HTML and CSS Reference
In-Depth Information
The <img> element must have both a src attribute and an alt attribute. The src attribute should contain a path to
the image file that you want to embed in your page. The alt attribute is used to provide some fallback text in case
the image cannot be loaded. This text should describe the contents of the image. Here's an example.
<img src="pepperoni-pizza.jpeg"
alt="A pepperoni pizza presented on a wooden chopping board">
Here we have defined an <img> element with a path to an image file and a text description of the image. Figure 4-5
shows how this image would be displayed in a web browser.
Pizza image reproduced by permission of Patterson
Figure 4-5 A simple image displayed in Google Chrome.
Notice that there is no end tag for <img> elements. This is because <img> is a void element.
You can also define the width and height that an image should be displayed at using the width and height at-
tributes. These attributes should contain an integer that represents the dimension in pixels. The browser will automat-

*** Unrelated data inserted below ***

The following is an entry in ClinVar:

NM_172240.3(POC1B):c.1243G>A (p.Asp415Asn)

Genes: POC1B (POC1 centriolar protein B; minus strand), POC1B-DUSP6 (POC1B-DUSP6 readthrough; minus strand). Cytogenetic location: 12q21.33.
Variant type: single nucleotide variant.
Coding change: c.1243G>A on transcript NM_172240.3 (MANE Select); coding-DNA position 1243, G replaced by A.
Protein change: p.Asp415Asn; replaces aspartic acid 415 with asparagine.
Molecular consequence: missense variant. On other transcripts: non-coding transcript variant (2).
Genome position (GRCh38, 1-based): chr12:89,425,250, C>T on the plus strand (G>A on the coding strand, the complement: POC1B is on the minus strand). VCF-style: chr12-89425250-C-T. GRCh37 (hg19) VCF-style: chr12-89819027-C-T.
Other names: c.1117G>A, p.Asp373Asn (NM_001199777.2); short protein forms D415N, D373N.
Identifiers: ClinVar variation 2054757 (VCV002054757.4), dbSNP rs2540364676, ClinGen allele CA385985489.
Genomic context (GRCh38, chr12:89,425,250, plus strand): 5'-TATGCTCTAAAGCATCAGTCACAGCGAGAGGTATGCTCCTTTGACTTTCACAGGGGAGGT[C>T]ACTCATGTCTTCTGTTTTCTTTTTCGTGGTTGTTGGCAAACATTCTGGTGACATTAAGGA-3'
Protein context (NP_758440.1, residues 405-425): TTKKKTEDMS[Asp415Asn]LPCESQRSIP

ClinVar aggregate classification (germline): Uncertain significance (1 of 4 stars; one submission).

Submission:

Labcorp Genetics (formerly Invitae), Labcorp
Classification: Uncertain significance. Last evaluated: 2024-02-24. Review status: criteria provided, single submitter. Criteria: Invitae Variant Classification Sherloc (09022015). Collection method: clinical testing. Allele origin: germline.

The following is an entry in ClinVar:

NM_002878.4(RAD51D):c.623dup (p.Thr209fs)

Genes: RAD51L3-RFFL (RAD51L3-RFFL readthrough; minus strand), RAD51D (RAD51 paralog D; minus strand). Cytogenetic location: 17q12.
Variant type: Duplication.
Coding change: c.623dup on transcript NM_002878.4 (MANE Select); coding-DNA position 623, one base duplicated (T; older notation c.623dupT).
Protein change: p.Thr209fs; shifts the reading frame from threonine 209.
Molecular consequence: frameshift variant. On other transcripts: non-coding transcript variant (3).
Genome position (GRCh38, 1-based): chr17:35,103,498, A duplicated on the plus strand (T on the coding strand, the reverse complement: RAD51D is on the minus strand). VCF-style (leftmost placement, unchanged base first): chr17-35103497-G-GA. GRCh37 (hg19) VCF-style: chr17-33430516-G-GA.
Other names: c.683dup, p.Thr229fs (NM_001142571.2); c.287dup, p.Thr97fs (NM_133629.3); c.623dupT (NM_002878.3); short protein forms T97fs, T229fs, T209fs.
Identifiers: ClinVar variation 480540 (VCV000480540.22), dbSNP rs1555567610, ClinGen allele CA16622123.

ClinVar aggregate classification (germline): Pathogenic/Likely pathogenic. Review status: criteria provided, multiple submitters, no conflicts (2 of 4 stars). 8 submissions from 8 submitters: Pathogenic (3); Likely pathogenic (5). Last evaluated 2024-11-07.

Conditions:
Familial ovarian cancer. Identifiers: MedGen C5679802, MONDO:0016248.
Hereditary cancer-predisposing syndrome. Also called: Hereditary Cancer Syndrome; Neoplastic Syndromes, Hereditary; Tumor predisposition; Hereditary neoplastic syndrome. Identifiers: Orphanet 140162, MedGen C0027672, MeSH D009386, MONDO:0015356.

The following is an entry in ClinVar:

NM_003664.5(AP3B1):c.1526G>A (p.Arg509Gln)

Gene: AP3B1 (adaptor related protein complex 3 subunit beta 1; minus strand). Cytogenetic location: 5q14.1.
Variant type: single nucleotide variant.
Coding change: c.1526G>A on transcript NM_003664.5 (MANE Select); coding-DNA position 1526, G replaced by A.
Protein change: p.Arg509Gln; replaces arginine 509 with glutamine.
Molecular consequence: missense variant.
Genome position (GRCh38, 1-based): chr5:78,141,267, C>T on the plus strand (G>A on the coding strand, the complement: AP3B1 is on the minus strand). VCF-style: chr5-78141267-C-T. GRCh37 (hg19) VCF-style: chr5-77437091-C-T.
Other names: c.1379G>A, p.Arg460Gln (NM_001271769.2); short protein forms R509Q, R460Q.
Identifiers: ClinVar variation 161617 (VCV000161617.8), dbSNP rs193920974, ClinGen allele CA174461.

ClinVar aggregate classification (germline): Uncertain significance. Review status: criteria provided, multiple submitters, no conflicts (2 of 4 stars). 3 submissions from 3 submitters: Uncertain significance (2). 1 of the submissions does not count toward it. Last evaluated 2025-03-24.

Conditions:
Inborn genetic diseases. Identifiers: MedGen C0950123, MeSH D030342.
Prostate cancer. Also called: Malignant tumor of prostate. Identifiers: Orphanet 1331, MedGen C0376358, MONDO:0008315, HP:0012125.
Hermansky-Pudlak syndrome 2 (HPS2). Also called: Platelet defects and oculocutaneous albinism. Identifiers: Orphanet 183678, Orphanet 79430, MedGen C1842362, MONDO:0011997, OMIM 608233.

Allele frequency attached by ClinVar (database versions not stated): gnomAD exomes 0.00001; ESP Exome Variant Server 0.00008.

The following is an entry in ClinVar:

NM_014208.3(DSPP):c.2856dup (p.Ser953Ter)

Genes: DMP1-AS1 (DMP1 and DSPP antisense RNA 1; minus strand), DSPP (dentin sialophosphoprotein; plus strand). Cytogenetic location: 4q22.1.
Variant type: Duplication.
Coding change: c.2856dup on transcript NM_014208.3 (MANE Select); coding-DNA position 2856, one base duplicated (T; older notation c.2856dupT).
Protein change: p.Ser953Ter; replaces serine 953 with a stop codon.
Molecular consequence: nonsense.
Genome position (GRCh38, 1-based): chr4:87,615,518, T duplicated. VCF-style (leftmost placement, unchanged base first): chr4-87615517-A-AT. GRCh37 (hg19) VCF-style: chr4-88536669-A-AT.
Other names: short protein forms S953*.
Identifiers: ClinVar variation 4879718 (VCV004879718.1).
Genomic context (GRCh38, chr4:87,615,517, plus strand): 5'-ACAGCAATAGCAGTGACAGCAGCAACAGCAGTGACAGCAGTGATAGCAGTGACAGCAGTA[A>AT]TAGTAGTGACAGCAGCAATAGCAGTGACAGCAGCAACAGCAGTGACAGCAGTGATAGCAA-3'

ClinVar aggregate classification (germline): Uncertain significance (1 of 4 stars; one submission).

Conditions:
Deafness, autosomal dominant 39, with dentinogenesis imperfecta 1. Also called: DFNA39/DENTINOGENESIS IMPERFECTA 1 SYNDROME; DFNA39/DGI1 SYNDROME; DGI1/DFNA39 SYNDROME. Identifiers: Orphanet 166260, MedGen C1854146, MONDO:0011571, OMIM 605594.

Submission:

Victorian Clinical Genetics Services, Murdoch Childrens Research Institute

ically resize images to the specified dimensions if needed; however, it is better to supply an image that has already
been sized to the proper dimensions. This will help to reduce the amount of time it takes the page to load.
The following example uses an <img> element that explicitly defines the width and height attributes. The im-
age file here is already 240 pixels wide and 280 pixels high so the browser will not resize it. You should still expli-
citly define the image dimensions as this can help to speed up the page load time slightly.
<img src="pepperoni-pizza.jpeg"
alt=" A pepperoni pizza presented on a wooden chopping board "
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